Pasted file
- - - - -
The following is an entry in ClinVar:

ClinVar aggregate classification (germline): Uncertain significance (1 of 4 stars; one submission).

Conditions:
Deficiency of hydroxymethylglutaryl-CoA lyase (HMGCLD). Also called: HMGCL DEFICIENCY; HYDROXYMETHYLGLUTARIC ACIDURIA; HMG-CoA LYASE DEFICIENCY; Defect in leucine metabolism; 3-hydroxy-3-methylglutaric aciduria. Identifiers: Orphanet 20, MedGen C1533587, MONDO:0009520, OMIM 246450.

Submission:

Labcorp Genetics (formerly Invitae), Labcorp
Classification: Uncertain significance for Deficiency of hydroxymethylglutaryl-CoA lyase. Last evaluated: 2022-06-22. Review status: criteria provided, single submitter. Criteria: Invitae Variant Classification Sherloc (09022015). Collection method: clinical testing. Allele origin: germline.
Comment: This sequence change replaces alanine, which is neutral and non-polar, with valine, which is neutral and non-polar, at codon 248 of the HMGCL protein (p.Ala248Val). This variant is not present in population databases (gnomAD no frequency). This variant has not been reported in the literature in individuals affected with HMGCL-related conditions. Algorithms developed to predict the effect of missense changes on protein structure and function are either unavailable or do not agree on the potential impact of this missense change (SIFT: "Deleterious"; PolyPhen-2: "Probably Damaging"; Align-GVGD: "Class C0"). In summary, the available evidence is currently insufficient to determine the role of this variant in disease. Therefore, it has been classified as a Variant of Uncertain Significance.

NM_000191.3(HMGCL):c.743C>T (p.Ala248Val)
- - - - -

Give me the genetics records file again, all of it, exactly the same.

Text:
The following is an entry in ClinVar:

ClinVar aggregate classification (germline): Uncertain significance (1 of 4 stars; one submission).

Conditions:
Deficiency of hydroxymethylglutaryl-CoA lyase (HMGCLD). Also called: HMGCL DEFICIENCY; HYDROXYMETHYLGLUTARIC ACIDURIA; HMG-CoA LYASE DEFICIENCY; Defect in leucine metabolism; 3-hydroxy-3-methylglutaric aciduria. Identifiers: Orphanet 20, MedGen C1533587, MONDO:0009520, OMIM 246450.

Submission:

Labcorp Genetics (formerly Invitae), Labcorp
Classification: Uncertain significance for Deficiency of hydroxymethylglutaryl-CoA lyase. Last evaluated: 2022-06-22. Review status: criteria provided, single submitter. Criteria: Invitae Variant Classification Sherloc (09022015). Collection method: clinical testing. Allele origin: germline.
Comment: This sequence change replaces alanine, which is neutral and non-polar, with valine, which is neutral and non-polar, at codon 248 of the HMGCL protein (p.Ala248Val). This variant is not present in population databases (gnomAD no frequency). This variant has not been reported in the literature in individuals affected with HMGCL-related conditions. Algorithms developed to predict the effect of missense changes on protein structure and function are either unavailable or do not agree on the potential impact of this missense change (SIFT: "Deleterious"; PolyPhen-2: "Probably Damaging"; Align-GVGD: "Class C0"). In summary, the available evidence is currently insufficient to determine the role of this variant in disease. Therefore, it has been classified as a Variant of Uncertain Significance.

NM_000191.3(HMGCL):c.743C>T (p.Ala248Val)